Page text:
Most voters are “concerned” or even “scared” about the economy, and less than half say they are confident in President Obama’s leadership on fiscal issues.
That’s according to a Fox News poll released Thursday.
While many experts believe the economy has been getting stronger, voters aren’t convinced: a decisive 82 percent majority thinks the country is still in a recession -- including 38 percent who think things could get worse.
In addition, 28 percent feel “scared” about the country’s financial future, and another 52 percent feel “concerned, but not scared.”
Some 15 percent feel “confident, but not enthusiastic” about the economy’s future, while hardly any -- 4 percent -- describe their feelings as “enthusiastic.”
Most voters -- 69 percent -- are dissatisfied with how things are going in the country today, up from 61 percent who felt that way at the beginning of the year (January 2011).
Immediately before Obama took office, 79 percent were dissatisfied (January 2009). That number dropped to 53 percent around the administration’s “100-day mark” (April 2009). It has steadily increased since.
President Obama’s job rating is decidedly mixed. An equal number -- 47 percent -- approve and disapprove. In early April, 49 percent approved and 47 percent disapproved (April 3-5).
Democrats (80 percent approve) and Republicans (86 percent disapprove) breakdown along party lines on the president’s job performance. For independents, 38 percent approve, while 51 percent disapprove of the way Obama is handling his job.
Likewise, 47 percent of voters are confident in the president’s leadership on fiscal issues, while just over half -- 52 percent -- are not.
Still, by 37-30 percent, more voters prefer President Obama’s plan to reduce the nation’s debt over the one proposed by Rep. Paul Ryan (R-WI). Eleven percent doesn’t agree with either plan, while 21 percent are unsure or say it is too soon to tell. The president’s plan includes some spending cuts as well as tax increases, while Ryan’s plan includes major changes to entitlement programs, such as Medicare.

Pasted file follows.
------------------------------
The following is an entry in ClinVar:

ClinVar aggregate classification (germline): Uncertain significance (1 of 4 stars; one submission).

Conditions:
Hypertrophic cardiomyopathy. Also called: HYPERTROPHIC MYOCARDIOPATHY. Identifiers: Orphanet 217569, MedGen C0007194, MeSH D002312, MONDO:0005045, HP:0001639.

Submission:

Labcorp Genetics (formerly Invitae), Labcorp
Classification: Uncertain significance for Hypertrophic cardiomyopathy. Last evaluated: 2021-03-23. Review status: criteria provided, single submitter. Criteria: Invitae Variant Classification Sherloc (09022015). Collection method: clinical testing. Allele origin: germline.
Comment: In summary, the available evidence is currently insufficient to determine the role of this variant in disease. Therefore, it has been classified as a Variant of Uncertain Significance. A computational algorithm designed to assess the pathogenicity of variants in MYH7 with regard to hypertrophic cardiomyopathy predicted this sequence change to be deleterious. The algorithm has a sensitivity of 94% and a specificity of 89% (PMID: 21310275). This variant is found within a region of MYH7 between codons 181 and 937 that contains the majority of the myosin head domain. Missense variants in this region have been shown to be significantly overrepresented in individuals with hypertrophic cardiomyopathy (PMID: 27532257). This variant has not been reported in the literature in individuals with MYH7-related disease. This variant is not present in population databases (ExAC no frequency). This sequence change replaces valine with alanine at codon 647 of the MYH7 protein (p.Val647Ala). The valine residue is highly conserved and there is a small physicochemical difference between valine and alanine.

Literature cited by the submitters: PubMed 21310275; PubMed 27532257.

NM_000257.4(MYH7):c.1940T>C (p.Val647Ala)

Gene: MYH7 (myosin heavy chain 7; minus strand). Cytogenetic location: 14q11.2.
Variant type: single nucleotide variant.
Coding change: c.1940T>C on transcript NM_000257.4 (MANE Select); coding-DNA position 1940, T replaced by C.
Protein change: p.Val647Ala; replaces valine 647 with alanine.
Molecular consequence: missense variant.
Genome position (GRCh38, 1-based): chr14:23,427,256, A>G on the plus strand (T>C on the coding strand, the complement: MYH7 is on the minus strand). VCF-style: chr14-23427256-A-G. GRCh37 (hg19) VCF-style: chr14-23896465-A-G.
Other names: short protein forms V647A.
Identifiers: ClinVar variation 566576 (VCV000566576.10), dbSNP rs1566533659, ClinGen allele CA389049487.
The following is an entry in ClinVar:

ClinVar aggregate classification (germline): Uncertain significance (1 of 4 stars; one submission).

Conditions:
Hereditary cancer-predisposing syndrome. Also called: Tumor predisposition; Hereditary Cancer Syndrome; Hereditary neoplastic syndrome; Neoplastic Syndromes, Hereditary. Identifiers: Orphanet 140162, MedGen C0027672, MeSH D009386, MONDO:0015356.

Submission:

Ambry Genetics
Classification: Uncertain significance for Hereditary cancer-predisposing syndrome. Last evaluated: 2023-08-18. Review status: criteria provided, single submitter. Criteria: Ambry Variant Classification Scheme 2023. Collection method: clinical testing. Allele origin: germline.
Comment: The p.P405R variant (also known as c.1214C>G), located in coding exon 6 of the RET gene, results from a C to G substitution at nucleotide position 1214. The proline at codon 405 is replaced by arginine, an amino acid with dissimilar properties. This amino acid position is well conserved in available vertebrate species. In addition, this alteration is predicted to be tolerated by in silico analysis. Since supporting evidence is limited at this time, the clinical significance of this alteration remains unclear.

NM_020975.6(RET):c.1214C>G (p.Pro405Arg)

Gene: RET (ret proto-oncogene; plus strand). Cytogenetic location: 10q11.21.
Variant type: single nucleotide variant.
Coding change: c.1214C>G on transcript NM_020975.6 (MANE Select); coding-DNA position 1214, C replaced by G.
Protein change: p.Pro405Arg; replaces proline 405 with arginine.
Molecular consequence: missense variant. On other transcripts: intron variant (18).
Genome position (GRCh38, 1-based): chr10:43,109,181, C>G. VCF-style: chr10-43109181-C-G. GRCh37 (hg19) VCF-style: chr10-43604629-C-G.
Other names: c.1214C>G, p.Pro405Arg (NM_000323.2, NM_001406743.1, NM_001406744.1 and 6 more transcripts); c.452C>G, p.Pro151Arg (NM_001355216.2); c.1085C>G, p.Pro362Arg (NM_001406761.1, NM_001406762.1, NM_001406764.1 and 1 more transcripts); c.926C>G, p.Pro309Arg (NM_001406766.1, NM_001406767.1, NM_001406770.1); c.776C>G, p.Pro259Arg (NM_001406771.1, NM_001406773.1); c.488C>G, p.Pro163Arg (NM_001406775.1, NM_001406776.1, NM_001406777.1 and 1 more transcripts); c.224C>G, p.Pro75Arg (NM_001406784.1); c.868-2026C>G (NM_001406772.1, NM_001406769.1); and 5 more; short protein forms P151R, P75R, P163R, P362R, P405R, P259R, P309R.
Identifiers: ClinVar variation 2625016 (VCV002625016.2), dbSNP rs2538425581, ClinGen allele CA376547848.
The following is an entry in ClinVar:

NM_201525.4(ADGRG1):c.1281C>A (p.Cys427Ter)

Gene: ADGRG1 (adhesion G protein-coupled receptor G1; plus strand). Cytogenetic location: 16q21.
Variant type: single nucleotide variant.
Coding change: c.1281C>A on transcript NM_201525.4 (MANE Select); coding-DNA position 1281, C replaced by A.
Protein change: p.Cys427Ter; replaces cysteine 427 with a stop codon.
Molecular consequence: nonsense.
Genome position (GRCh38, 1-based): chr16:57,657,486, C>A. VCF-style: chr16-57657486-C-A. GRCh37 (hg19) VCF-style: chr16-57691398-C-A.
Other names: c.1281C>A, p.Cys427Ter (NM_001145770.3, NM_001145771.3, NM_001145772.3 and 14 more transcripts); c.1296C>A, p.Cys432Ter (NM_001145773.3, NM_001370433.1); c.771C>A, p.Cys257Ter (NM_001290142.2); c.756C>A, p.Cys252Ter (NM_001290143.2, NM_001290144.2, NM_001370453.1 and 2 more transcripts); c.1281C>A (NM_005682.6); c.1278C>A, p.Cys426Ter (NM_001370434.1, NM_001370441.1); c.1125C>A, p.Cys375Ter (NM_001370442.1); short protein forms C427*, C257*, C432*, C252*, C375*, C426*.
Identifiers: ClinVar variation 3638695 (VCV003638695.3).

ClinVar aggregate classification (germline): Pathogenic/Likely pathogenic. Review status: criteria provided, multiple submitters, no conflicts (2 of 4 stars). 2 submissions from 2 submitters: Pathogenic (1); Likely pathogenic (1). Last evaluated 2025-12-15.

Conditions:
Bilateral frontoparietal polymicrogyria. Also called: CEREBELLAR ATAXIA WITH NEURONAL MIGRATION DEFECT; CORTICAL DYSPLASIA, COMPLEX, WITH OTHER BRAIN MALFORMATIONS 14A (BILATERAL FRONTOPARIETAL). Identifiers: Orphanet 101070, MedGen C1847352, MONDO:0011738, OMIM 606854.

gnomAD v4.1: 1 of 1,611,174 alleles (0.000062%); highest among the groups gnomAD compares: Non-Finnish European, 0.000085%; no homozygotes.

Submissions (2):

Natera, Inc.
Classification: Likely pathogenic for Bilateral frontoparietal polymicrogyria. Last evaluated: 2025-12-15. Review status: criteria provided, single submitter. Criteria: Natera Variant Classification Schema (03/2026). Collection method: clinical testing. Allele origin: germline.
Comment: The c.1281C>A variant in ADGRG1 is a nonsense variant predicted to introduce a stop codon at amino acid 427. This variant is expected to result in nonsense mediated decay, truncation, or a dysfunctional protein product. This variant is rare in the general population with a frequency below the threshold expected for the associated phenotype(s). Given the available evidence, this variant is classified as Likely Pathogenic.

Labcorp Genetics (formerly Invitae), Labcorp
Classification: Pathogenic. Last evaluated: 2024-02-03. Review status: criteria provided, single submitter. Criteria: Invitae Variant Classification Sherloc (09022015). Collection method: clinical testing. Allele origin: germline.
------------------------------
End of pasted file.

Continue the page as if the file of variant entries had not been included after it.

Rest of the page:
Few voters would support raising the national debt ceiling without also setting restrictions on spending (9 percent). Some 43 percent would vote to raise the limit only if it is accompanied by “significant” spending cuts, while 42 percent would vote against raising the limit no matter what.
From a list of seven possible ways to reduce the deficit, the most popular among voters are: reducing the number of government employee (63 percent favor) and increasing taxes on high-income households (63 percent favor), followed by increasing taxes on corporations (48 percent) and reducing defense spending (45 percent).
The least popular suggestions are introducing a national sales tax on top of existing taxes (16 percent favor), reforming Medicare (31 percent favor) and raising the eligibility age for Social Security (34 percent favor).
Voters believe the country could close much of the budget shortfall simply by cutting government waste. One voter in four (24 percent) thinks there is so much waste and fraud in the government and entitlement programs that if all of it were cut, the country could eventually eliminate the debt without raising taxes. In addition, 53 percent think if government waste were cut that the debt could be reduced by half without raising taxes.
The Fox News poll is based on landline and cell phone interviews with 911 randomly chosen registered voters nationwide and was conducted under the joint direction of Anderson Robbins Research (D) and Shaw & Company Research (R) from April 25 to April 27. For the total sample, it has a margin of sampling error of plus or minus 3 percentage points.